Scarzello Giorgio e Figli

January 8, 2015

Scarzello (Profile Pic)

You may like them or dislike them, but Scarzello wines have style!  A distinct, clear, individualistic and unapologetic style. Tellingly, this style is so rooted that it transcends generations. Evident and easily identifiable in the wine made by the father just as easily as in the wine made by the son.

I have not met Giorgio Scarzello (the father), but I can clearly see how this wine is a creation of Federico (the son). They share the traits of having a properly thought out foundation, reasoned approach and clear delivery. Firm and convincing, yet friendly, cordial and happy to share their story with those willing and able to hear it.

I happen to like Scarzello wines a lot. I love their individuality and lack of eagerness to please. I admire how their savory signature is so recognizable. Quality, dignity and pride of its origin is what you get in these wines.

We spent some time with Federico and his wife Federica just before the 2014 harvest and these notes are the summary of that meeting.


While Scarzello family has a long history in Barolo, the Cantina’s modern story began in 1947 after Giuseppe Scarzello (grandfather of the current winemaker – Federico Scarzello) came back from the WWII.

At its present form it covers 5 ha. in Barolo area, which consist of the following plots:


  • 2.0 ha. in Sarmassa (4 parcels including Vigna Merenda monopole)
  • 0.5 ha. in Terlo (1 parcel)


  • 1.0 ha. in Sarmassa
  • 0.5 ha. in Pajagallo

Scarzello wines have always been made in a traditional fashion and Giorgio (Federico’s father) weary of the ubiquitous infatuation with the modern-style approach has been quite cautious in involving his son, Federiko who, as a youth, was allowed to help in the vineyards, but not with the winemaking itself.

Federico’s break came in 1997 when he, having just begun his studies at the Scuola Enologica at Alba, was allowed to make some Barbera. Having proven his skill and respect for tradition, Federico earned his stripes and with them grew his level of involvement in the cellar. After graduating in 2000 he ran the winery along with his father until taking the reigns (together with his wife Federica) fully in 2009.

Scarzello 3


Although farming is organic at Scarzello and biodynamic practices are being employed, Federico tends to downplay his allegiance to both, shying away from the trend where hoards of winemakers are seemingly competing for who is the most organic or who is Steiner’s most ardent disciple. Certificates do not define him or his wines.

When I ask him directly as to how radical are his views and practices in the vineyard he replies with a weighted view, which he clearly has given plenty of thought and will undoubtedly re-assess in the future, if need be.

Scarzello 4

“After this vintage I understand that, of course, using your head is the best way. But it has to be MY head. I don’t use any herbicides, but not because I want a certification. It isn’t that difficult to qualify for certifications, but I try to work in my own way, trying to understand what is the best approach for my vineyards. For the normal vintage it is easy to support your vines with just copper, a very low concentration of copper, actually. This year we tried to minimize intervention, often using solutions of less than 100g per tank, but this wasn’t the best time to do it. In the vintage like 2014, maybe it is better to use a small amount of something more aggressive just at the right moment to keep pernosopora at bay.”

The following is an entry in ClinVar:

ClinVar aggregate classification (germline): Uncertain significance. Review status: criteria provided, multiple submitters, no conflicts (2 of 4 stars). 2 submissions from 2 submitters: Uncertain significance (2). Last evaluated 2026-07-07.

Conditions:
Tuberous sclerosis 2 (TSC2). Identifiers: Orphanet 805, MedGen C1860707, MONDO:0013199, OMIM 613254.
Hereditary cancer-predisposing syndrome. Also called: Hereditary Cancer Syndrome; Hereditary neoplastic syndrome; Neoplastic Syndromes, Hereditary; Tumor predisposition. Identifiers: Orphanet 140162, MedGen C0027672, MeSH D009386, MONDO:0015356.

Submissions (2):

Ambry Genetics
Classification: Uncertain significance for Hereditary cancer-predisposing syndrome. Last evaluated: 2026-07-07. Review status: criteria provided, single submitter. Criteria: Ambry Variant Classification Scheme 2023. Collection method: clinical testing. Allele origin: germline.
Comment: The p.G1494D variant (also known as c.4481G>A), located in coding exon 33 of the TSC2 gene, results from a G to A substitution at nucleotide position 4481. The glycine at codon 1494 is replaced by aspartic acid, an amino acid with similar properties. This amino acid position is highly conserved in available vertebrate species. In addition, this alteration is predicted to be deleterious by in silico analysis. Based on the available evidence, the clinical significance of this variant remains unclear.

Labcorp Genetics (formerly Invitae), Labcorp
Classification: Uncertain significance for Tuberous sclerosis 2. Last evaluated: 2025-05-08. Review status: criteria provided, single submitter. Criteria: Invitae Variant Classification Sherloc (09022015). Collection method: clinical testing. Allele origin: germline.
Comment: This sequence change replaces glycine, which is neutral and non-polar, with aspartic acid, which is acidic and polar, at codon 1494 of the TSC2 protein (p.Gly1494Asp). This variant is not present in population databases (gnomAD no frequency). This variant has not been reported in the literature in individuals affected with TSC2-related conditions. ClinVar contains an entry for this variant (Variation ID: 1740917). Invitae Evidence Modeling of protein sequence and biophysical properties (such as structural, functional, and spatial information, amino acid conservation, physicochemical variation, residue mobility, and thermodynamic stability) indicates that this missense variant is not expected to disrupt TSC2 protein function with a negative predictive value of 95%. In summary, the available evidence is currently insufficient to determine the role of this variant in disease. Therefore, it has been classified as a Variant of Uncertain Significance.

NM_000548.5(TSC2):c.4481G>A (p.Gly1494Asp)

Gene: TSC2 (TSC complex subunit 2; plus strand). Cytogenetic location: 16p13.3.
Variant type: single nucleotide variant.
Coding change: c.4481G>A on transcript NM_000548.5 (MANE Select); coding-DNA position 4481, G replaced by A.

Federico’s reasoning and that look on his face of having to seek compromise bring up the image of another great young winemaker whom we spoke to a few days prior – Stella di Campalto (Montalcino).

Also mindful of the ecosystem and the strength of the nature’s ability to sustain itself provided human interaction is in sync with the environment, she was also beaten up by the hardships of the 2014 growing season. Atypically she had to green harvest aggressively and struggled to keep the disease under control with just the homeopathic treatments.  She also had that same look on her face when talking about having to sacrifice some of her standard practices in order to save the harvest. Indeed, variations of this look were quite commonplace in Montalcino and Langhe in the fall of 2014.

Difficult harvests are not only tough because of the weather conditions, but also because of the way the wine industry functions. Decades of chemically-ensured harvests and dominance of modern-style wines have turned the average wine consumer into a spoiled brat, who demands stable quality every year. Although both trends have been moderating (reversing, even – some would argue) the average consumer is still reluctant to embrace the variation of harvests from year to year. Despite Scarzello being among those who are focused more on the tradition and on their wine rather than chasing the “Coca-Cola crowd” the market trends impact everybody.

Scarzello 5

Federico touches the subject slightly.